Derek Garde, left, Nick Streibick, center left, Isaac Beal, center, and Jake Essig, center, right, walk along U.S. 127 near Fulton County’s Fayette on the 11th day of their walk, Thursday. The four are kicking a soccer ball along a 250-mile route. They call themselves Dribble 4 Toledo.
THE BLADE/KATIE RAUSCH
They knew they would learn something about heart, dedication, and physical stamina when they set off for Toledo on their improbable, 250-mile journey from the Cincinnati-Dayton area, kicking a soccer ball along the way to raise money for a Toledo charity.
But Jake Essig, Isaac Beal, Nick Streibick, and Derek Garde — the foursome behind an initiative called Dribble4Toledo — said they weren’t expecting so many life lessons in the power of the human spirit.
Now scheduled to arrive in Toledo on Saturday after only 12 days — fewer than half their anticipated 25 days — the four said Thursday they’ve been touched by random acts of kindness.
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“We’ve taken away a fresh outlook on life and a new take on life,” Mr. Essig, 21, of Monroe, Ohio, said.
The moral support augments $10,000 or more the foursome hopes to raise in financial support for LifeLine Toledo, an organization started in 2006 to fight poverty in the city.
The encouragement has been as simple as a smile from a stranger or a driver offering a friendly honk and a thumbs-up.
Those seem like small gestures.
But they’re big when you’re kicking a ball along country roads from 8 a.m. to 4 p.m. every day in bright sun and grueling heat.
The soccer ball is tethered to keep it from rolling into traffic.
The group planned to camp along U.S. 127 and U.S. 20, its primary route.
But it never did because so many people offered accommodations.
And Waterville-area friends are apparently eager to put the foursome up tonight, their final night on the road.
More accommodations than expected, including most meals, were offered by rural Ohio residents and country churches to help defray costs.
Several came forward on short notice after hearing about the unusual fund-raiser by word-of-mouth or via social media sites such as Facebook, YouTube, and Twitter, where the four promoted Dribble4Toledo and have posted numerous updates.
“The hospitality has been incredible. They’ve treated us like their kids,” Mr. Garde, 21, of Monroe, said.
One stranger in Ansonia, Ohio, northwest of Dayton, gave them use of his house and said he would prefer to sleep at the church that had offered to put them up.
In the Bryan area, people they’d never met bought them a night at a motel and dinner at a restaurant Wednesday night.
Backpacks loaded with tents and other camping gear never left a support van driven by Mr. Beal’s parents.
The generosity of others allowed them to do the trek in 12 days, a pace of nearly 21 miles a day. For several days, they’ve averaged 24 miles a day — just shy of a daily marathon.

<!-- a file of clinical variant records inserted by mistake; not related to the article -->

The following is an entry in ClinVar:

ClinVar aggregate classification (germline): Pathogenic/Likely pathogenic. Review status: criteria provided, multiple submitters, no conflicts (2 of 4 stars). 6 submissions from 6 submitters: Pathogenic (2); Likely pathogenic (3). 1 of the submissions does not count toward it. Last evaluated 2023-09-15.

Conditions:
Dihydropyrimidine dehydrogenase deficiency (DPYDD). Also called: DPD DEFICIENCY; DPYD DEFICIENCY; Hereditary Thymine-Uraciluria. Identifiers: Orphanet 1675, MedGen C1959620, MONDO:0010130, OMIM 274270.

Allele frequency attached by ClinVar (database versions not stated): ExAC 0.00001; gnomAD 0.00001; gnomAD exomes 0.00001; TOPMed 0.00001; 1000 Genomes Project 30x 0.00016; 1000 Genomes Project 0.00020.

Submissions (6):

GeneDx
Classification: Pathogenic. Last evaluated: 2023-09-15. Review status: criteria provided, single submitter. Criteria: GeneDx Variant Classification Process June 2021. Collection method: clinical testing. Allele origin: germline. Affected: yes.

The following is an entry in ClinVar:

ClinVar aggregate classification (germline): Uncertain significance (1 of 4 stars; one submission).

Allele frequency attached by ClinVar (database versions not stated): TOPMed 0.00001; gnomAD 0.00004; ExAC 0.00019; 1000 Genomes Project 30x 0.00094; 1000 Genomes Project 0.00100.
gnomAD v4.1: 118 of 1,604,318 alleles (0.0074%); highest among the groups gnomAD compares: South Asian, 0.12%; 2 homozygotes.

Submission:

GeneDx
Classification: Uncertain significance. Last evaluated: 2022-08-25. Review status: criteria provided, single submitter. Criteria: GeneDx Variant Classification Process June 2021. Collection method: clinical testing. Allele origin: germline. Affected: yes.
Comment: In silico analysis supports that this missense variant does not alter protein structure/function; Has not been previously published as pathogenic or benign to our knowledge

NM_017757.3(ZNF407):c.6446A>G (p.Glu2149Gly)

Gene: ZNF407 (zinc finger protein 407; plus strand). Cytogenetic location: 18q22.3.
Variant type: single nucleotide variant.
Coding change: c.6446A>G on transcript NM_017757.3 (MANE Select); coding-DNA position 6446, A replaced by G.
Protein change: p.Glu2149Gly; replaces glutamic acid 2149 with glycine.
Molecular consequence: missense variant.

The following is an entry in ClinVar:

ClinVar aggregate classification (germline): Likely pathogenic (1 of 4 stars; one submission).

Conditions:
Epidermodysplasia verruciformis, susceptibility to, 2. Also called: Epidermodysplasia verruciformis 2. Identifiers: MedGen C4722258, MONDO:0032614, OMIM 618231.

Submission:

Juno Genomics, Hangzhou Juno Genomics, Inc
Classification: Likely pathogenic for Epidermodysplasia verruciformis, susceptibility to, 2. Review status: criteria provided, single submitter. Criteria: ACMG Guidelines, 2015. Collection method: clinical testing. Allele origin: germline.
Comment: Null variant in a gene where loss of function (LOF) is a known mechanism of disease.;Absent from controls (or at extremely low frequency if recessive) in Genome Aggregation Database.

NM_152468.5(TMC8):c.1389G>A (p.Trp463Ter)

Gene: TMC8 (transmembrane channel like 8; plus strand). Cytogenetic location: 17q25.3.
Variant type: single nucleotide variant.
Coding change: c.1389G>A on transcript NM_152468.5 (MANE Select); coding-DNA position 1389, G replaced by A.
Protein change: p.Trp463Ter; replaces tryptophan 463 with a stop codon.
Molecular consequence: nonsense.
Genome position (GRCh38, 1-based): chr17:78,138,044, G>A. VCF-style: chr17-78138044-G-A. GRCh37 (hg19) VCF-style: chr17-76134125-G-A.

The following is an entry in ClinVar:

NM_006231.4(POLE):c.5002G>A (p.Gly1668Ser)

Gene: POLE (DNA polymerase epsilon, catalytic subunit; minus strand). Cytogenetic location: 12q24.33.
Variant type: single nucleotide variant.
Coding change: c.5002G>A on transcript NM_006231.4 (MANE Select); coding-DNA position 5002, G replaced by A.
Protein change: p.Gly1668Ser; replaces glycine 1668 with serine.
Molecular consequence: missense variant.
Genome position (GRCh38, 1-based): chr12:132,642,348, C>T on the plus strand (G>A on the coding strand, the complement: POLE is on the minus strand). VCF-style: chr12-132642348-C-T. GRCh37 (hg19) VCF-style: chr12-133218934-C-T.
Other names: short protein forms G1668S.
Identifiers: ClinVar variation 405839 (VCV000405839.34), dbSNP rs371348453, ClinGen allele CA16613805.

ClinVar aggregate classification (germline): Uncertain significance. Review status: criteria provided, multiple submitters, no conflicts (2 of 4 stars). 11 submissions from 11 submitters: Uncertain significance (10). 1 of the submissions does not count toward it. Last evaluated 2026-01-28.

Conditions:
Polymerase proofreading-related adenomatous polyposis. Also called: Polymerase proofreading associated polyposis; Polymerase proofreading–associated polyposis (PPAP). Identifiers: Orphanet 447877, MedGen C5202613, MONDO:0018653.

All four joked about tightened hamstrings while stopping for lunch between West Unity and Fayette on Thursday.
But aside from a few aches, there have been no pulled muscles, twisted ankles, scrapes, or other real problems.
They’ve been blessed by rain-free weather. But the forecast for Saturday is not so promising..
They used LifeLine Toledo’s community dinner Saturday night as their motivation for a 12-day hike.
The dinner, which begins at 5:30 p.m., is the first Saturday of every month at 2725 Collingwood Ave., according to LifeLine’s Web site.
LifeLine Toledo is an unconventional ministry on wheels that has been providing food and other humanitarian services to the city’s needy the last seven years, including medical checkups and health supplies since 2009.
Mr. Essig and Mr. Beal, 22, of Greenfield, Ind., near Indianapolis, were teammates this year on Huntington University’s soccer team. Mr. Essig graduated May 18.
The two came up with the idea for the fund-raiser after visiting Toledo for a soccer camp last summer and learning about LifeLine from its founder, the Rev. Steve North, associate pastor of New Harvest Christian Church in Oregon.
Mr. Streibick, 20, of Monroe, and Mr. Garde attend school elsewhere.
The foursome was joined for one day of their walk Thursday by two friends, as well Russ Lawson, Huntington University men’s soccer coach.
Mr. Lawson said he has “an overwhelming sense of pride that they had something in their heart and had the courage and drive to follow through with it.”
Huntington is affiliated with the Church of the United Brethren in Christ.
Students there are encouraged to participate in community service activities as part of their education.
Dribble4Toledo’s fund-raiser likely will be talked about at Huntington for years, Mr. Lawson said.
“Inspirational? Absolutely,” he said.
Contact Tom Henry at: firstname.lastname@example.org or 419-724-6079.